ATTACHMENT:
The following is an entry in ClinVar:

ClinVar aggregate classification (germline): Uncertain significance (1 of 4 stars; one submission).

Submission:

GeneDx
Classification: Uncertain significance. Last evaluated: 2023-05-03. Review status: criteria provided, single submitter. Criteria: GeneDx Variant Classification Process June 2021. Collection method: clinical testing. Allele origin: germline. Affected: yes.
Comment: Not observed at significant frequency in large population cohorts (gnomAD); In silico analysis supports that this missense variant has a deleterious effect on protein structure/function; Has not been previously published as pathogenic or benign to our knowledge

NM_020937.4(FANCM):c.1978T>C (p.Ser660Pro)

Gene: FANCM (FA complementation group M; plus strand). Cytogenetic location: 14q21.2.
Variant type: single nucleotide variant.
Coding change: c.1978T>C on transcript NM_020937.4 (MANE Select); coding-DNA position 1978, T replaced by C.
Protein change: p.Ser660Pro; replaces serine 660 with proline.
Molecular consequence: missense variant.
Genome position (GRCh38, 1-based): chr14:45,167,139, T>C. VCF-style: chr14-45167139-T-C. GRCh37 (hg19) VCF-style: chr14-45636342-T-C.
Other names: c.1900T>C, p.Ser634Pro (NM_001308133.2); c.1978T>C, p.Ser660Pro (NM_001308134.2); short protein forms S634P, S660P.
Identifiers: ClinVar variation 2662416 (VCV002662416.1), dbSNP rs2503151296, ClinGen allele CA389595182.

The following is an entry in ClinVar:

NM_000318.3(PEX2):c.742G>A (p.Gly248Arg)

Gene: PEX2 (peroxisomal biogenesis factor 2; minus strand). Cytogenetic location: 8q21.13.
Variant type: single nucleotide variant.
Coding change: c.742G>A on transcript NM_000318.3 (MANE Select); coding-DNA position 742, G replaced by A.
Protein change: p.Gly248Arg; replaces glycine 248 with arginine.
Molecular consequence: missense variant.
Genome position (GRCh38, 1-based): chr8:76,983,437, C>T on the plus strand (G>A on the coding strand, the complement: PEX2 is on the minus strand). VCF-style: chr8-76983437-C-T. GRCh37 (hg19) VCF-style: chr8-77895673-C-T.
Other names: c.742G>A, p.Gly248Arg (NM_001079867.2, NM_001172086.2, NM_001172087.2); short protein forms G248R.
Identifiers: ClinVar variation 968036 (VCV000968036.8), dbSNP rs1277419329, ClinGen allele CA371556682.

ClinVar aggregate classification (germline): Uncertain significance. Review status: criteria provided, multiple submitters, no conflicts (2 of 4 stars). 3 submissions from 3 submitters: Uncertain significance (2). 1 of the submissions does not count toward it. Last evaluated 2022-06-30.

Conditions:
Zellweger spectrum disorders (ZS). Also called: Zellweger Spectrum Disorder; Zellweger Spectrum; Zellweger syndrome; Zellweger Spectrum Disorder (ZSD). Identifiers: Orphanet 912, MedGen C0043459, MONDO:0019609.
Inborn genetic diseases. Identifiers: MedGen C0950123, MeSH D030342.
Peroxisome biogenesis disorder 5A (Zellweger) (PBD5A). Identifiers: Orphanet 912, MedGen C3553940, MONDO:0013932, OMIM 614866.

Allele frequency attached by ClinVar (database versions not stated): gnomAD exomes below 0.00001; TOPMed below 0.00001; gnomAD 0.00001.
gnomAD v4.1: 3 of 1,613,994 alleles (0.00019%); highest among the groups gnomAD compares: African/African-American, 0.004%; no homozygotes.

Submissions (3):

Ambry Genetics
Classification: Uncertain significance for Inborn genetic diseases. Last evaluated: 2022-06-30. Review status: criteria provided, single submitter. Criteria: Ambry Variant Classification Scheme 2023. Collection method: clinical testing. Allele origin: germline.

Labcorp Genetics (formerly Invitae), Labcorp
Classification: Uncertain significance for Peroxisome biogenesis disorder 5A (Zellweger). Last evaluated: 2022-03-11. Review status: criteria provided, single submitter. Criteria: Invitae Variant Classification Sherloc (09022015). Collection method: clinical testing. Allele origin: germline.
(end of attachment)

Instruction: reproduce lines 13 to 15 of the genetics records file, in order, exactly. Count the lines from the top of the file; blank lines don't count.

Genome position (GRCh38, 1-based): chr14:45,167,139, T>C. VCF-style: chr14-45167139-T-C. GRCh37 (hg19) VCF-style: chr14-45636342-T-C.
Other names: c.1900T>C, p.Ser634Pro (NM_001308133.2); c.1978T>C, p.Ser660Pro (NM_001308134.2); short protein forms S634P, S660P.
Identifiers: ClinVar variation 2662416 (VCV002662416.1), dbSNP rs2503151296, ClinGen allele CA389595182.